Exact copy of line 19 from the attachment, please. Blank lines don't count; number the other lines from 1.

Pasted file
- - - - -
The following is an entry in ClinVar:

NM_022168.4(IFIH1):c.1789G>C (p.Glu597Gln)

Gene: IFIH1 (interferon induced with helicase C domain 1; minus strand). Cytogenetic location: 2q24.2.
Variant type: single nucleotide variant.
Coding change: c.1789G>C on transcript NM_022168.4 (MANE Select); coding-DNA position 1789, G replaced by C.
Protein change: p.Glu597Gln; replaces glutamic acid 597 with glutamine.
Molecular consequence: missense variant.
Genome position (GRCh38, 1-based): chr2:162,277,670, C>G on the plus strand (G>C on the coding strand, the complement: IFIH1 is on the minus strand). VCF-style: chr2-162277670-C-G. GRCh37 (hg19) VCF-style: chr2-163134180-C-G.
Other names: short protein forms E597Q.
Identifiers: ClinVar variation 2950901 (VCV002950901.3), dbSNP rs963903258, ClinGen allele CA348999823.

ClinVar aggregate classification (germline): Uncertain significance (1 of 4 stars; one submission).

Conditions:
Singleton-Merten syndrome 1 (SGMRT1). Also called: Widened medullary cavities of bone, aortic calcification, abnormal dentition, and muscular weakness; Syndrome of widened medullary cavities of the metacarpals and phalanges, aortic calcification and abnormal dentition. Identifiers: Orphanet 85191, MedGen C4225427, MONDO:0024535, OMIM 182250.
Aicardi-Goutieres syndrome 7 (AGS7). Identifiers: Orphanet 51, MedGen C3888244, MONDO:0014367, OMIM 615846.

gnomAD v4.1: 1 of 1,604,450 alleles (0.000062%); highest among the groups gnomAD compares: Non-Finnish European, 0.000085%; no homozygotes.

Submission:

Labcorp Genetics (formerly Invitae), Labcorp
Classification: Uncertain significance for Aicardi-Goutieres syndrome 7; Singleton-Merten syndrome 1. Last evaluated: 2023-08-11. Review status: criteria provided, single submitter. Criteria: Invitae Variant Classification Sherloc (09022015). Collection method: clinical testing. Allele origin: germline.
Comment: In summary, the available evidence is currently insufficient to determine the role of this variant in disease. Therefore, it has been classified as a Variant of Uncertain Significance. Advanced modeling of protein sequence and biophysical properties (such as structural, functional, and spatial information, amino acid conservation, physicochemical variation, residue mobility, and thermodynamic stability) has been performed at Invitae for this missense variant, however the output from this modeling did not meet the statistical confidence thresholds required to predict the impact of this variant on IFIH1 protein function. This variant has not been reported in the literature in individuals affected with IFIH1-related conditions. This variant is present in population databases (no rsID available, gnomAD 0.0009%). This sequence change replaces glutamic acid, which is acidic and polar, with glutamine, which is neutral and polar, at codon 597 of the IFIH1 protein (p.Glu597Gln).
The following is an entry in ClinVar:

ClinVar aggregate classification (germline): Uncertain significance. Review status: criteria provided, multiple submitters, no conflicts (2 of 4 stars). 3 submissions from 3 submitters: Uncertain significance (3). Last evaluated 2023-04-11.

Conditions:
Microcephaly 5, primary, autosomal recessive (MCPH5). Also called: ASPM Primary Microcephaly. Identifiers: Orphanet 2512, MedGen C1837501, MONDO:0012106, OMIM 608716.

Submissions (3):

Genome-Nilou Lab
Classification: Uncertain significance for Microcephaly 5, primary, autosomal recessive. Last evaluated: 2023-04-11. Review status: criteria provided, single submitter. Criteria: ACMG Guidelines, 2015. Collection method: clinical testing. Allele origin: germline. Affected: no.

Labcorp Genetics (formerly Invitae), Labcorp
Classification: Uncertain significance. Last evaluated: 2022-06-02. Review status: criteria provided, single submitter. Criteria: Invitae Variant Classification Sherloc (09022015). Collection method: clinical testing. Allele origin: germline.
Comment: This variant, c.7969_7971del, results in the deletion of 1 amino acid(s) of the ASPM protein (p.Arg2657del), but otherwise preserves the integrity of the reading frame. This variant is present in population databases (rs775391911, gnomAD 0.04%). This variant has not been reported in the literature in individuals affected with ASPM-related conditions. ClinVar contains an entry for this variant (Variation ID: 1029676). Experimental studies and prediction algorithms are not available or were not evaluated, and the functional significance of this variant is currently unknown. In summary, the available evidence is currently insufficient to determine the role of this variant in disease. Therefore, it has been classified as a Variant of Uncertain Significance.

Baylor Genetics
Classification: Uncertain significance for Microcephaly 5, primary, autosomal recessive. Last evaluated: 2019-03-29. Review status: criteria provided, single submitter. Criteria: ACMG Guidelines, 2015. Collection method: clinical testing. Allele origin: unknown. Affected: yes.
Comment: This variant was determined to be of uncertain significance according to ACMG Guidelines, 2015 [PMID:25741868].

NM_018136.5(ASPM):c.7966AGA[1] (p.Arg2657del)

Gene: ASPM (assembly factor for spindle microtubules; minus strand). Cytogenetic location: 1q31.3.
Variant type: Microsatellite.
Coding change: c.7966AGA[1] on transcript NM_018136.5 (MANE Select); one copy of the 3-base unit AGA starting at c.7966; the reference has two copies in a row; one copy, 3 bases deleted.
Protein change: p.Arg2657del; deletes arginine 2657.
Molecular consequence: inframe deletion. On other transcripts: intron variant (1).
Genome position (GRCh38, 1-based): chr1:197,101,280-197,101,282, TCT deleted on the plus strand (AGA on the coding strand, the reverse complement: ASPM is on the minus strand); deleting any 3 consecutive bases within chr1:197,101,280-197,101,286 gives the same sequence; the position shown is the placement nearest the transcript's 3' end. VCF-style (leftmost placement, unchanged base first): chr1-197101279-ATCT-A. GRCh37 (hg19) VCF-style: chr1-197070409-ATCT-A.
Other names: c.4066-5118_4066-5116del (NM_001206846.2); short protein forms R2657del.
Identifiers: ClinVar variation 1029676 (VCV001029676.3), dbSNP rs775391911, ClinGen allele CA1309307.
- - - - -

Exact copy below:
Comment: In summary, the available evidence is currently insufficient to determine the role of this variant in disease. Therefore, it has been classified as a Variant of Uncertain Significance. Advanced modeling of protein sequence and biophysical properties (such as structural, functional, and spatial information, amino acid conservation, physicochemical variation, residue mobility, and thermodynamic stability) has been performed at Invitae for this missense variant, however the output from this modeling did not meet the statistical confidence thresholds required to predict the impact of this variant on IFIH1 protein function. This variant has not been reported in the literature in individuals affected with IFIH1-related conditions. This variant is present in population databases (no rsID available, gnomAD 0.0009%). This sequence change replaces glutamic acid, which is acidic and polar, with glutamine, which is neutral and polar, at codon 597 of the IFIH1 protein (p.Glu597Gln).